Q&A with Martin Parsons, Director of the Veterans’ Legal Assistance Program at the SIU School of Law
The SIU School of Law’s Veterans’ Legal Assistance Program is a partner in IL-AFLAN. How has being part of this statewide network impacted the work your program does in southern Illinois?
Our partnership with IL-AFLAN has increased our exposure to veterans outside of our local region and expanded the geographic reach of our clinic. We serve clients throughout the state because of the IL-AFLAN Hotline. The Hotline saves us time by screening potential clients for appropriate referrals to our program. Before the Hotline, we received calls directly from veterans and then conducted the initial screening interview to determine if it was a legal matter we could assist with. This would take between 30-60 minutes per veteran. By routing almost all our potential clients through the IL-AFLAN Hotline for their initial screening, we save time that we can use to serve more veterans.
SIU recently hosted a summit regarding the unique challenges facing veterans. What was one of the key takeaways when it came to access to legal assistance?
One of the exciting and initial outcomes of the Summit is a newly formed collaboration to review Veterans’ medical records between SIU School of Law Veterans’ Legal Assistance Program (“VLAP”) and the SIU School of Medicine. VA disability claims appeals often rely heavily on the accurate review of a veteran’s military medical records, private medical records, and VA medical records. Up to this point, my students and I would review the medical records and Google the various diagnosis and attempt to make a connection. We do not have the proper training or experience to conduct a thorough, efficient, and accurate review of the medical records.
By collaborating with students from the SIU School of Medicine to review the veteran’s medical records, we can provide a more compelling argument for service connection in our appeal. This will also save time that VLAP staff can use assisting more Veterans. The collaboration also provides an outstanding opportunity for law students and medical students to practice working with other professionals, as they will after graduation.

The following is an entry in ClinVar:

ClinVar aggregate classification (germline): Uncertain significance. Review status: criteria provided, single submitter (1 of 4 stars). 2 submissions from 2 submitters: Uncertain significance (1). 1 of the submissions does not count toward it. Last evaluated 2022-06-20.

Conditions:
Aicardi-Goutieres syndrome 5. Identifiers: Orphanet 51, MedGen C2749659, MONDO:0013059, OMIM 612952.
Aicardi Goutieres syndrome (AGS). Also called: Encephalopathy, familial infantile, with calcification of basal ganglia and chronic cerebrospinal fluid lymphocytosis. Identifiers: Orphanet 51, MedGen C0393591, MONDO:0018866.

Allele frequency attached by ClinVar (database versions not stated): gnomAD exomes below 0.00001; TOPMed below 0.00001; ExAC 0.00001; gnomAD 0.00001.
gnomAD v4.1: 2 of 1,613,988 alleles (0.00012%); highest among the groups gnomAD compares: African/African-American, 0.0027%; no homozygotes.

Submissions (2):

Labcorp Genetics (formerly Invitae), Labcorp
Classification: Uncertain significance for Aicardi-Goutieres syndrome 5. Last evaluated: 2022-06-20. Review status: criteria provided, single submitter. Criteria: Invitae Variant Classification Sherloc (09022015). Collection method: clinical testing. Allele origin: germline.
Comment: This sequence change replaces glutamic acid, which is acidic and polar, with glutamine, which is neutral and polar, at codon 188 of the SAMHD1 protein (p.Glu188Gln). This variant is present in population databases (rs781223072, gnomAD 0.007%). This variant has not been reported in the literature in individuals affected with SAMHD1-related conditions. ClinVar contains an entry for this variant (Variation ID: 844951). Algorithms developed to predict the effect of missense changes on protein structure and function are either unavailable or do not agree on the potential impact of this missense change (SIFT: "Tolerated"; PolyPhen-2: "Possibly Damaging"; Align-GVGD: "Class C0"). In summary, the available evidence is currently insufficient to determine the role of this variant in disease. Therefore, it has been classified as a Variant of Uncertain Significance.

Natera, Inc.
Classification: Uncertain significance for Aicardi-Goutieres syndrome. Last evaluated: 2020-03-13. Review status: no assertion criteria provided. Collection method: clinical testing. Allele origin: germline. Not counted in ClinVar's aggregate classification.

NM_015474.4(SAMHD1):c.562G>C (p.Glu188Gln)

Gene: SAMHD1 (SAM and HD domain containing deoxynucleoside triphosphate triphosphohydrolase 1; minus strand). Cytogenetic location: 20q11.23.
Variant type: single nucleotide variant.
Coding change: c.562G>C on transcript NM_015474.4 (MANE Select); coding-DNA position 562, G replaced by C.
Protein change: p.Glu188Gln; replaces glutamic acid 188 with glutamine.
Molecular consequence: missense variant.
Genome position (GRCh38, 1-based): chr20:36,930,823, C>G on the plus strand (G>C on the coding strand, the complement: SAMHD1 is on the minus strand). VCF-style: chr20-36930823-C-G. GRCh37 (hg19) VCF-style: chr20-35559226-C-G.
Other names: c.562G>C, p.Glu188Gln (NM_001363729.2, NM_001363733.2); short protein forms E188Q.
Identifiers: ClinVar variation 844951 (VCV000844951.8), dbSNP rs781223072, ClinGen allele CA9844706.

What is one thing you want elected officials to know about the veterans your program serves?
Our primary practice area is VA disability appeals. The VA disability claims system is a complicated, confusing process and can take years to resolve a claim. The veterans I work with are frustrated with the length of time many of them wait for a decision and they often do not understand the paperwork they receive. For every veteran that seeks assistance with his/her claim, there is at least one or two more that are navigating the system on his/her own. The VA has attempted, even as recent as this year, to “modernize” the appeals system. However, the communications from the VA are still as confusing, if not more, than they were before the modernization. Veterans need a simpler, less confusing process to access the VA disability benefits they may be entitled to receive.
You spent four years on active duty in the Marine Corps, twenty-two years in the Illinois Army National Guard and served in Iraq. Was military service something you always aspired to, and what lessons did it teach you?
Although my father served in the Army during the Vietnam War and my grandfather served in the Army during WW I, I did not join the military because of their service or a sense of duty. My reason was more basic. I joined the military because I had not considered college and there were not many other opportunities in my hometown. I joined the Marine Corps because the Marine Corps recruiter was the first one to knock on my door and ask me to join.
I learned the standard lessons about the importance of discipline, fortitude, and hard work. Probably the most important lesson I learned was the value of serving others and serving a cause greater than myself. It is the reason I continue to serve my brothers and sisters-in-arms by doing the work I do.